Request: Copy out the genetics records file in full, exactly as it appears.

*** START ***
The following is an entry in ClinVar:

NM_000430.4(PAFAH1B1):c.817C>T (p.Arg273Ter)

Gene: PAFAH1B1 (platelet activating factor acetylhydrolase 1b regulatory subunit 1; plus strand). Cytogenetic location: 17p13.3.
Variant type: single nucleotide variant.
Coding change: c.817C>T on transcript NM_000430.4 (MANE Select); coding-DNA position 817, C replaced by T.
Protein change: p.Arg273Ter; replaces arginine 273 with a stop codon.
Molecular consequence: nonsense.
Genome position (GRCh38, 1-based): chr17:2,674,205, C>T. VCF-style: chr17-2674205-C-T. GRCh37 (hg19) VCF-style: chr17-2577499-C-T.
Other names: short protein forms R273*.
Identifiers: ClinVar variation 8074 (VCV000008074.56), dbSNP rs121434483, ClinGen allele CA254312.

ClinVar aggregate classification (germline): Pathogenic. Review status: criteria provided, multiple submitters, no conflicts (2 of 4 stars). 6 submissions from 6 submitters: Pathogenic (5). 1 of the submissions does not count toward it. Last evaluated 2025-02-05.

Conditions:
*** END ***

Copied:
The following is an entry in ClinVar:

NM_000430.4(PAFAH1B1):c.817C>T (p.Arg273Ter)

Gene: PAFAH1B1 (platelet activating factor acetylhydrolase 1b regulatory subunit 1; plus strand). Cytogenetic location: 17p13.3.
Variant type: single nucleotide variant.
Coding change: c.817C>T on transcript NM_000430.4 (MANE Select); coding-DNA position 817, C replaced by T.
Protein change: p.Arg273Ter; replaces arginine 273 with a stop codon.
Molecular consequence: nonsense.
Genome position (GRCh38, 1-based): chr17:2,674,205, C>T. VCF-style: chr17-2674205-C-T. GRCh37 (hg19) VCF-style: chr17-2577499-C-T.
Other names: short protein forms R273*.
Identifiers: ClinVar variation 8074 (VCV000008074.56), dbSNP rs121434483, ClinGen allele CA254312.

ClinVar aggregate classification (germline): Pathogenic. Review status: criteria provided, multiple submitters, no conflicts (2 of 4 stars). 6 submissions from 6 submitters: Pathogenic (5). 1 of the submissions does not count toward it. Last evaluated 2025-02-05.

Conditions: